Oth. I thinke thou do'st:
And for I know thou'rt full of Loue, and Honestie,
And weigh'st thy words before thou giu'st them breath,
Therefore these stops of thine, fright me the more:
For such things in a false disloyall Knaue
Are trickes of Custome: but in a man that's iust,
They're close dilations, working from the heart,
That Passion cannot rule

Iago. For Michael Cassio,
I dare be sworne, I thinke that he is honest

Oth. I thinke so too

Iago. Men should be what they seeme,
Or those that be not, would they might seeme none

Oth. Certaine, men should be what they seeme

Iago. Why then I thinke Cassio's an honest man

Oth. Nay, yet there's more in this?
I prythee speake to me, as to thy thinkings,
As thou dost ruminate, and giue thy worst of thoughts
The worst of words

Iago. Good my Lord pardon me,
Though I am bound to euery Acte of dutie,
I am not bound to that: All Slaues are free:
Vtter my Thoughts? Why say, they are vild, and falce?
As where's that Palace, whereinto foule things
Sometimes intrude not? Who ha's that breast so pure,
Wherein vncleanly Apprehensions
Keepe Leetes, and Law-dayes, and in Sessions sit
With meditations lawfull?
Oth. Thou do'st conspire against thy Friend (Iago)
If thou but think'st him wrong'd, and mak'st his eare
A stranger to thy Thoughts

Iago. I do beseech you,
Though I perchance am vicious in my guesse
(As I confesse it is my Natures plague
To spy into Abuses, and of my iealousie
Shapes faults that are not) that your wisedome
From one, that so imperfectly conceits,
Would take no notice, nor build your selfe a trouble
Out of his scattering, and vnsure obseruance:
It were not for your quiet, nor your good,
Nor for my Manhood, Honesty, and Wisedome,
To let you know my thoughts

Oth. What dost thou meane?
Iago. Good name in Man, & woman (deere my Lord)
Is the immediate Iewell of their Soules;
Who steales my purse, steales trash:
'Tis something, nothing;
'Twas mine, 'tis his, and has bin slaue to thousands:
But he that filches from me my good Name,
Robs me of that, which not enriches him,
And makes me poore indeed

Oth. Ile know thy Thoughts

Iago. You cannot, if my heart were in your hand,
Nor shall not, whil'st 'tis in my custodie

Oth. Ha?
Iago. Oh, beware my Lord, of iealousie,
It is the greene-ey'd Monster, which doth mocke
The meate it feeds on. That Cuckold liues in blisse,
Who certaine of his Fate, loues not his wronger:
But oh, what damned minutes tels he ore,
Who dotes, yet doubts: Suspects, yet soundly loues?
Oth. O miserie

Iago. Poore, and Content, is rich, and rich enough,
But Riches finelesse, is as poore as Winter,
To him that euer feares he shall be poore:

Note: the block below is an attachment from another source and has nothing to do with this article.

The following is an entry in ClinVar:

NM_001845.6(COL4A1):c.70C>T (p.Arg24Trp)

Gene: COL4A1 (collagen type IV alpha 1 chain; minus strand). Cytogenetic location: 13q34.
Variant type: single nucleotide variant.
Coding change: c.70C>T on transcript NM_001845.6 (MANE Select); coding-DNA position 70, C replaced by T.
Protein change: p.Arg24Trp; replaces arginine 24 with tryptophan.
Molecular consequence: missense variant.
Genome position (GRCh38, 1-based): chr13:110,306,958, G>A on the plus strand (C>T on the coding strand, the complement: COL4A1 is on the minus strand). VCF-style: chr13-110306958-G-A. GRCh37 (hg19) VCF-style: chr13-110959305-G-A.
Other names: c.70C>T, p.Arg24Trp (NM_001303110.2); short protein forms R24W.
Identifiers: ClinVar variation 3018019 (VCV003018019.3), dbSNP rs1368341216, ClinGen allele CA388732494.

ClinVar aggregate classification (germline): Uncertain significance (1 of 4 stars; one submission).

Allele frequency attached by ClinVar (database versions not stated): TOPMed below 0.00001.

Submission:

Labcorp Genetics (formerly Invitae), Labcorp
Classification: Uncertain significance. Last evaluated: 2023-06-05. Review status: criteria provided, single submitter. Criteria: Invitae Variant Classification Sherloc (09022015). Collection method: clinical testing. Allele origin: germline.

Good Heauen, the Soules of all my Tribe defend
From Iealousie

Oth. Why? why is this?
Think'st thou, I'ld make a Life of Iealousie;
To follow still the changes of the Moone
With fresh suspitions? No: to be once in doubt,
Is to be resolu'd: Exchange me for a Goat,
When I shall turne the businesse of my Soule
To such exufflicate, and blow'd Surmises,
Matching thy inference. 'Tis not to make me Iealious,
To say my wife is faire, feeds well, loues company,
Is free of Speech, Sings, Playes, and Dances:
Where Vertue is, these are more vertuous.
Nor from mine owne weake merites, will I draw
The smallest feare, or doubt of her reuolt,
For she had eyes, and chose me. No Iago,
Ile see before I doubt; when I doubt, proue;
And on the proofe, there is no more but this,
Away at once with Loue, or Iealousie

Ia. I am glad of this: For now I shall haue reason
To shew the Loue and Duty that I beare you
With franker spirit. Therefore (as I am bound)
Receiue it from me. I speake not yet of proofe:
Looke to your wife, obserue her well with Cassio,
Weare your eyes, thus: not Iealious, nor Secure:
I would not haue your free, and Noble Nature,
Out of selfe-Bounty, be abus'd: Looke too't:
I know our Country disposition well:
In Venice, they do let Heauen see the prankes
They dare not shew their Husbands.
Their best Conscience,
Is not to leaue't vndone, but kept vnknowne

Oth. Dost thou say so?
Iago. She did deceiue her Father, marrying you,
And when she seem'd to shake, and feare your lookes,
She lou'd them most

Oth. And so she did

Iago. Why go too then:
Shee that so young could giue out such a Seeming
To seele her Fathers eyes vp, close as Oake,
He thought 'twas Witchcraft.
But I am much too blame:
I humbly do beseech you of your pardon
For too much louing you

Oth. I am bound to thee for euer

Iago. I see this hath a little dash'd your Spirits:
Oth. Not a iot, not a iot

Iago. Trust me, I feare it has:
I hope you will consider what is spoke
Comes from your Loue.
But I do see y'are moou'd:
I am to pray you, not to straine my speech